Being a large company, Volkswagen has many stakeholders whose interests were significantly affected by this scandal. The first stakeholders were the customers with their primary interest in acquiring their preferred cars that could fulfill their comfort and desires (Ahmed 1). However, the scandal affected their loyalty as most were embarrassed and angered for being victims of such intense cheating. The employees at VW main interest were to have a job where they could work in a safe and ethical culture. After the scandal, they were labeled as unethical workers who are now faced with recurrent investigations due to the misdeeds of their colleagues. Dealers worked with VW to acquire a reputable brand that translated to good business deals (Hotten 1). However, the scandal tarnished VW’s prestigious name, leading to remarkable losses experienced by the dealers involved with the company.
Shareholders’ interests of investing and maximizing the profits at VW faced different consequences as they lost substantial equities and are now confronted with intense lawsuits for agreeing to manufacture a cheating automobile. The top management core purpose of operating a reputable business bore negative results as most of them lost their jobs while the remaining few were under the intense pressure of living up to the required corporate standard (Hotten 1). The environmental regulators, in this case, also expected VW to produce desired cars that upheld environmental sustainability. Instead, the U.S. atmosphere saw increased toxicity levels up to 40 times than the required air standards in this country.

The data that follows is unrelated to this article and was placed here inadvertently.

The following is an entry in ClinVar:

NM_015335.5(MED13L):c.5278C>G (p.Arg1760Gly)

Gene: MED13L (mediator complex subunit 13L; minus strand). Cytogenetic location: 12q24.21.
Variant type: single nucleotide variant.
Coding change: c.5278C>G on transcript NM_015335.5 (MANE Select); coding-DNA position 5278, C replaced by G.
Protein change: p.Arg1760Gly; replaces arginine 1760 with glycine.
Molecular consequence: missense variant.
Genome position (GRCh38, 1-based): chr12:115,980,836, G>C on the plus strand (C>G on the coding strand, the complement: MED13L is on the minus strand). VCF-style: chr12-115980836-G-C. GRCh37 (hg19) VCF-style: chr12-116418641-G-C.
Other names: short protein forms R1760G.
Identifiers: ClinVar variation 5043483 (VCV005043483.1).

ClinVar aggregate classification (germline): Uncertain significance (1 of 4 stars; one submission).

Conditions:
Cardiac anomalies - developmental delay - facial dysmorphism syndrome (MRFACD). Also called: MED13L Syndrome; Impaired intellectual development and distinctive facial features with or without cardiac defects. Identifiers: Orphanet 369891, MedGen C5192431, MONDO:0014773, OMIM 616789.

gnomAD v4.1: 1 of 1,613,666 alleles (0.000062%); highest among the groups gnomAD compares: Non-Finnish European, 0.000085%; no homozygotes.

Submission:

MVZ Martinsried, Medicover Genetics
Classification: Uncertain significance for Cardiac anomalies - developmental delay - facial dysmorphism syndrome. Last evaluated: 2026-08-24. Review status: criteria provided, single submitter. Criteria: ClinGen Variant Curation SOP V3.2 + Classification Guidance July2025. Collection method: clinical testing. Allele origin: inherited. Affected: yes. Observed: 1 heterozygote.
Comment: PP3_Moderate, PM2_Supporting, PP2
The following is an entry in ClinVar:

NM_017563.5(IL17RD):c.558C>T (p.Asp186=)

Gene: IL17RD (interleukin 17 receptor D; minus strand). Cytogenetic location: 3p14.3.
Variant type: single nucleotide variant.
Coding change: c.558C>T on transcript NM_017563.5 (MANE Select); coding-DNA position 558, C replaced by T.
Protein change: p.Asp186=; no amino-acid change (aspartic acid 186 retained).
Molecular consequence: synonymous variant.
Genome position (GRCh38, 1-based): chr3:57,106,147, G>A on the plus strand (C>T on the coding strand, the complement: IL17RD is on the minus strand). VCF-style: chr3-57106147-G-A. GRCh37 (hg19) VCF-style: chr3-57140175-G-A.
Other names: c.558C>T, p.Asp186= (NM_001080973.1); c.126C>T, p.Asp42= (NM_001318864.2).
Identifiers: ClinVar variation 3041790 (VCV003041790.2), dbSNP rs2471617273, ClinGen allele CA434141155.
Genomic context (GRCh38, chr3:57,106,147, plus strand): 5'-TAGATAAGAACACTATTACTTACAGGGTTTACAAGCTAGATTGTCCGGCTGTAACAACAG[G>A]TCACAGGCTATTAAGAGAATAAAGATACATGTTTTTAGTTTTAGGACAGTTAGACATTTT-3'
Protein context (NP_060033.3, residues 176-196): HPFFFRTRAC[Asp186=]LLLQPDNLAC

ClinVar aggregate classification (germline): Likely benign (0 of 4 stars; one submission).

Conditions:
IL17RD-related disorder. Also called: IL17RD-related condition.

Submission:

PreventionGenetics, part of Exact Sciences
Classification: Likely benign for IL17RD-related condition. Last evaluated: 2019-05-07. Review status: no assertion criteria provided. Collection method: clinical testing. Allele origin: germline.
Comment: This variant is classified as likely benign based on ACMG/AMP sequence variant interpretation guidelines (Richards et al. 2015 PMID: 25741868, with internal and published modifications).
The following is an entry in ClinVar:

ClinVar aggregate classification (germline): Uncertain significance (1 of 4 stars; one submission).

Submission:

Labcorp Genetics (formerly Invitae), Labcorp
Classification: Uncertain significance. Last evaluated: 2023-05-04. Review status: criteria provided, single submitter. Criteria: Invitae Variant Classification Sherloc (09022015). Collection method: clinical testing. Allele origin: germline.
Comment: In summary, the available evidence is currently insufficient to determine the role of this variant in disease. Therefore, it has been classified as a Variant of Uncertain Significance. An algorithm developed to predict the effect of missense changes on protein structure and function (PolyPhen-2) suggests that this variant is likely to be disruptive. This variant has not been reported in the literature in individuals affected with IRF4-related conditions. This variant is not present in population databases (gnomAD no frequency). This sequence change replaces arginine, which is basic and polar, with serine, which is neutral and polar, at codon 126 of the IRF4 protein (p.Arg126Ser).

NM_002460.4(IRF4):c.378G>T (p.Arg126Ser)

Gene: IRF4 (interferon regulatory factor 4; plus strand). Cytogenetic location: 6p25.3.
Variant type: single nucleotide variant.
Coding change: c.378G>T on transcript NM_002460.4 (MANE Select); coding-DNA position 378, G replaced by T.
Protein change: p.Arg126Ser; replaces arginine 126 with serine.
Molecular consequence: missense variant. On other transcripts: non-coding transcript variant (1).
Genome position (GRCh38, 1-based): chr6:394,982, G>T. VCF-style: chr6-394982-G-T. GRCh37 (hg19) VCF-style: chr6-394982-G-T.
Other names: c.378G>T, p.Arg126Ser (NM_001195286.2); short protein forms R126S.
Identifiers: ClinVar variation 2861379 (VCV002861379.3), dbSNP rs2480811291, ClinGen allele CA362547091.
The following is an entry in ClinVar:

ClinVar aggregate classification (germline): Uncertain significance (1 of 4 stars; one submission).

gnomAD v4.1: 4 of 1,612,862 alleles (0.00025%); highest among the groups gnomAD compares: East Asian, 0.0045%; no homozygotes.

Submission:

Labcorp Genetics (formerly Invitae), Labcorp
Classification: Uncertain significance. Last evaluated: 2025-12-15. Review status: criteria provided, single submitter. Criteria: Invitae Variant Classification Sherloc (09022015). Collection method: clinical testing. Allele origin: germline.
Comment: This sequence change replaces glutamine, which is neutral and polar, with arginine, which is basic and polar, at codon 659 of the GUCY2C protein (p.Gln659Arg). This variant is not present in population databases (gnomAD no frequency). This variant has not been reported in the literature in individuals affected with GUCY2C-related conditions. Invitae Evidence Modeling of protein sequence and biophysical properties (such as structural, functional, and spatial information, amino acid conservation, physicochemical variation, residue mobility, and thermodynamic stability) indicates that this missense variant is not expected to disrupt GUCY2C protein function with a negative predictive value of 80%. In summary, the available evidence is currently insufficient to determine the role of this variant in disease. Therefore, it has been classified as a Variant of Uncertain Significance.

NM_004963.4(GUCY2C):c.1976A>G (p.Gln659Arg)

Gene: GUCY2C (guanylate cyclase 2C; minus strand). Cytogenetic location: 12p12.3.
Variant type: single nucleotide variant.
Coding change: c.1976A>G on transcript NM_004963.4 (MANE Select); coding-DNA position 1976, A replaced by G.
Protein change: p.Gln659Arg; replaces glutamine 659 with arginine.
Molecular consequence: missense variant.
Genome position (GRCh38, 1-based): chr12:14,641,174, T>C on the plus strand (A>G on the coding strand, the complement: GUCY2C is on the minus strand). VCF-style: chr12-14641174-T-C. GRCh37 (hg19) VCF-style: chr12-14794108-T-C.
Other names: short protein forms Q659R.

To resolve this crisis, an engineer can result to fixing all the nine affected brands of diesel engine Volkswagen models to reach the required clean air standards in America. However, this step requires truthful clarification and identification of the types that need fixing, their repairing processes, and the time taken in each session for up to date new evidence keeps arising that more VW brands do not meet the global standard of nitrogen oxides emissions. The clarification of this fact has been essential since fixing each model requires the use of a different procedure. For instance, the vehicles with a 2.1 or 2.0-liter engine only need a software update to match up with the pollution control regulations, a procedure that takes about 30 minutes (Holder 1). On the other hand, larger vehicles with a 6.0-liter engine undergo a practical process, which takes at least one hour, with engineers installing a wire mesh near the air filter to help reduce the number of nitrogen oxides emissions when a person is driving.